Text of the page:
Outlook for EU ocean energy forum
A new plan backed by the European Commission (EC) encourages companies and organisations scattered across Europe to marshall resources, jointly consolidate strengths, weaken risks and set targets for marine energy.
By Elisabeth Jeffries on Mar 10, 2014
The white paper, which sets up an EU-wide ocean energy forum and authorises an industry roadmap, aims to build a stronger ocean energy base with a view to industrialisation in the 2020s.
Previous collaborative projects have worked on a national or regional basis, but this is the first pan-European initiative backed formally by European institutions. As a significant player, the tidal stream sector is scheduled to play a major part. Ocean thermal and wave energy, along with tidal range and salinity gradient power, are the others covered in the plan.
Welcoming the EC communication, Siemens Marine Current Turbines chairman, Kai Koelmel said: “For the first time, this cooperation is driven at a European level. The European Commission is now taking up the initiative and calling on industry to work with the Commission and member states - via the ocean energy forum - to come up with an action plan. It will also make money available to support this work.”
Workstreams to find solutions
The first major action point in the white paper is the creation of the forum consisting of three workstreams. These cover technology and resources, administrative issues and finance, and environmental matters. The aim is to plug gaps in knowledge, shape new networks and solve financial problems.
“The forum is a professional platform to discuss issues and find solutions – we want to avoid a talking shop and hope to have people on board with executive power in their own countries,” explains Remi Gruet, policy and operations director at trade association Ocean Energy Europe.
Ocean Energy Europe expects that the forum will help reduce risks in the tidal sector. “An example of the type of problem is the framework for loan guarantees – agreements of this kind help reduce risk in a concrete way,” says Gruet.
The technology and resource workstream will assess the suitability of different risk-sharing mechanisms such as soft loans, co-investment and public guarantees.It will also engage in other activities, such as assessing ocean energy resources and offshore infrastructures like ports and vessels, and seek improvements in integrating offshore renewables into the energy system.
Better and more efficient resource use is a major part of the ocean energy forum’s role, drawing on lessons from previous initiatives in various sectors. R&D funding is a case in point. For example, in one case EU money was channelled into several marine power pilot projects, some of which did not find private sector match funding. This is because some of the private sector funding had been diverted to other technologies. One objective is to avoid this kind of wasted resource allocation.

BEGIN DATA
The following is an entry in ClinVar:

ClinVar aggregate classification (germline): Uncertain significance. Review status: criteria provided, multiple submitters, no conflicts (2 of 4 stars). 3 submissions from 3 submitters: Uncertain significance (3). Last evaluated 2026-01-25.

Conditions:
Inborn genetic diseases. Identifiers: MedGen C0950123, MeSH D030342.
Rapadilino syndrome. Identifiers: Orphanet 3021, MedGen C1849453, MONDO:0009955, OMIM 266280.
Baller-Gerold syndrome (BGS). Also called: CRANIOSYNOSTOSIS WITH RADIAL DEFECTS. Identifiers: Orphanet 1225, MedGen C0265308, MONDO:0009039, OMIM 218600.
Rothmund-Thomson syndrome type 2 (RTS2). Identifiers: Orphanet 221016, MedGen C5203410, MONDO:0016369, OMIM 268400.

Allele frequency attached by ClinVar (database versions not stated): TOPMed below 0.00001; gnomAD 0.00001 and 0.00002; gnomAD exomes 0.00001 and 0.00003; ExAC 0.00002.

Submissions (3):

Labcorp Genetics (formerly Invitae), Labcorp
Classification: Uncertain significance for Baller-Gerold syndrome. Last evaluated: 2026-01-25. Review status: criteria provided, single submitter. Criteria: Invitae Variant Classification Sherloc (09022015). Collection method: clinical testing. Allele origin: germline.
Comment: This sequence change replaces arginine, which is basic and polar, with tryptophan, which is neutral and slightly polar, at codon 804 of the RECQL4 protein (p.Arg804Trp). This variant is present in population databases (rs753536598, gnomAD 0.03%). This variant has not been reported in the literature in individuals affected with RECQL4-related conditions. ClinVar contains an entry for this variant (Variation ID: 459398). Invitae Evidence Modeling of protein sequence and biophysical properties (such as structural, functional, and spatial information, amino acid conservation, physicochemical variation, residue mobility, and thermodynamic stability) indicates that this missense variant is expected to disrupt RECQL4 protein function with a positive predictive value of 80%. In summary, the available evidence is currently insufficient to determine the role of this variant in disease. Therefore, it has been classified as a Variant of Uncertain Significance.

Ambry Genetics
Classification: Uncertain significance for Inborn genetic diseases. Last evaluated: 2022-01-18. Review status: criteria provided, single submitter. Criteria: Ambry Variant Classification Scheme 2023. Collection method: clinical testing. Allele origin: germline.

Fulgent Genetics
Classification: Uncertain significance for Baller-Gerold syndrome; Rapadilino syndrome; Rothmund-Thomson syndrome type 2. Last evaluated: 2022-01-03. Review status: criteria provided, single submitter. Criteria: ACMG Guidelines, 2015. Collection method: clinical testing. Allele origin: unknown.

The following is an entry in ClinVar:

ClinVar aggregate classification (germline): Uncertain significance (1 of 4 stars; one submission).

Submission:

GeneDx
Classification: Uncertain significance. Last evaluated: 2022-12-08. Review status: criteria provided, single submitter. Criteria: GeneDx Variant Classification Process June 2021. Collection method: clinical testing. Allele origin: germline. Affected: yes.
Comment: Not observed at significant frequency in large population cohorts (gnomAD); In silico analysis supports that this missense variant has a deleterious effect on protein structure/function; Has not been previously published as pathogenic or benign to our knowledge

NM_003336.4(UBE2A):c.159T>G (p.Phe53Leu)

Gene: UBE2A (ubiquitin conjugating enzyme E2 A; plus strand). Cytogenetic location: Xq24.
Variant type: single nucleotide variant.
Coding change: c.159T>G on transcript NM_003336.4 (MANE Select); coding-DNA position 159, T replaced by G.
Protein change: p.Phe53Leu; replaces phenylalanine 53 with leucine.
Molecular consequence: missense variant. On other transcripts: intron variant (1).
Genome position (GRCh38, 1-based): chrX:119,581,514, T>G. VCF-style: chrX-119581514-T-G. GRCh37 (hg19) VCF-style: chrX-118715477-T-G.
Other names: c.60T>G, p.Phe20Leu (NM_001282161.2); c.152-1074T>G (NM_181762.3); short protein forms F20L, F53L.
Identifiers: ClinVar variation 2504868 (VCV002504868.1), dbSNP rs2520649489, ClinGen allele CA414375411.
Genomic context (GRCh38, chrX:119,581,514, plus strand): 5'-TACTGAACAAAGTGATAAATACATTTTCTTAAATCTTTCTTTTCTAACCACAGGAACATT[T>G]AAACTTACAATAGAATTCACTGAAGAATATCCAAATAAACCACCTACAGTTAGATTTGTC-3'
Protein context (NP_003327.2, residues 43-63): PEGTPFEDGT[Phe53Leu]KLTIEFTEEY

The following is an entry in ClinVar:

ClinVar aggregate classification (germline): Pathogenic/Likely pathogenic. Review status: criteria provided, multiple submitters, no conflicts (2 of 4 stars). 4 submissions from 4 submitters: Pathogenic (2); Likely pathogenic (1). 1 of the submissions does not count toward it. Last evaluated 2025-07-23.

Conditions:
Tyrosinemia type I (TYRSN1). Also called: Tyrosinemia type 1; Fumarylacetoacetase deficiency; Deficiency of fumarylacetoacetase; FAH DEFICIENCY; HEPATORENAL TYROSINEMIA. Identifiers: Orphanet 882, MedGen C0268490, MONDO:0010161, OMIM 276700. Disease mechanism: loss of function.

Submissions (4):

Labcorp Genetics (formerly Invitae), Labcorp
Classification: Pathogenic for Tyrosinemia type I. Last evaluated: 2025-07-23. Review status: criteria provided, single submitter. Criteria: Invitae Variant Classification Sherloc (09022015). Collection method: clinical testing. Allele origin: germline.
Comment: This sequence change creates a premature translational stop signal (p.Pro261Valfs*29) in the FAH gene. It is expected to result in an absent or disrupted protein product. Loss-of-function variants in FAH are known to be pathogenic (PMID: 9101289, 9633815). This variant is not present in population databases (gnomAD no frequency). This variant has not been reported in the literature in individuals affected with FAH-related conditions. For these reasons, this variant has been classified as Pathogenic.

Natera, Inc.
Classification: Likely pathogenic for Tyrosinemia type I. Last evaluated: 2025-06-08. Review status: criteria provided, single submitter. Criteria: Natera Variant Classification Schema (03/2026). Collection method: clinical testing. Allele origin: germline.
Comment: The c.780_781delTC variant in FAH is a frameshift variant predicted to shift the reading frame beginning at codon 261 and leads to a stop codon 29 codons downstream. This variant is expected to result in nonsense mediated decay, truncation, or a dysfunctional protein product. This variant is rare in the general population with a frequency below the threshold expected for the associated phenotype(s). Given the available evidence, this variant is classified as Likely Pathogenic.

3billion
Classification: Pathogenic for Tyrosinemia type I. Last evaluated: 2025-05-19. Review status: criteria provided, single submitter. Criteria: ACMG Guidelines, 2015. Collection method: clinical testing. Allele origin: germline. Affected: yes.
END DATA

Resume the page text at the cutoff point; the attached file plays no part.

“If you have a diverse range of technologies being tested, you need to coordinate it so you get private and public sector funding, If there is no discussion, it is more difficult to deliver successful technologies,” points out Gruet.
“There is always scope for coordination, and you can get a degree of consensus on the types of technologies that might work,” says Gruet.
In the same way, the finance workstream will consider research funding applications and how best to channel them.
“Billions of research and development funding will become available through the EU Horizon 2020 programme and other initiatives. We want to make sure that as much as possible of that money is directed at wave and tidal industry development,” states Koelmel.
By acting as a single horizontal platform, funding could be maximised. Meanwhile, the environment workstream will encourage collaborative work on environmental impact monitoring. “This could share best practice in consenting process, such as Marine Scotland's one-stop-shop for seabed leases, environmental and other permits,” explains Gruet.
In addition, the creation of a strategic industry roadmap is a task due to be completed in 2016. Delegates from member states, regional authorities, NGOs and other stakeholders will set out clear targets for the development of the sector as well as a time frame for their achievement.
The roadmap will set technology priorities.
“What will also drive the industry would be if the forum sets a target commitment or a particular number of gigawatts of ocean energy projects to be installed by a particular date,” says Koelmel.
In the longer term, the white paper envisages the possibility of a major European Industrial Initiative (EII) in 2017-2020 based on the outcomes of the ocean energy forum. This draws on the experience of preceding EIIs in other industries. EIIs are public-private partnerships that bring together industry, researchers, member states and the European Commission to set out and achieve clear and shared goals over a specific time frame.
They have often been an effective means of sharing risk and leveraging private investment, according to the paper’s authors, who say the EII “is likely to constitute an important stepping stone on the path to a full industrial roll-out.”
It would help formalise cooperation between stakeholders, facilitate access to finance and put in place the strategic roadmap.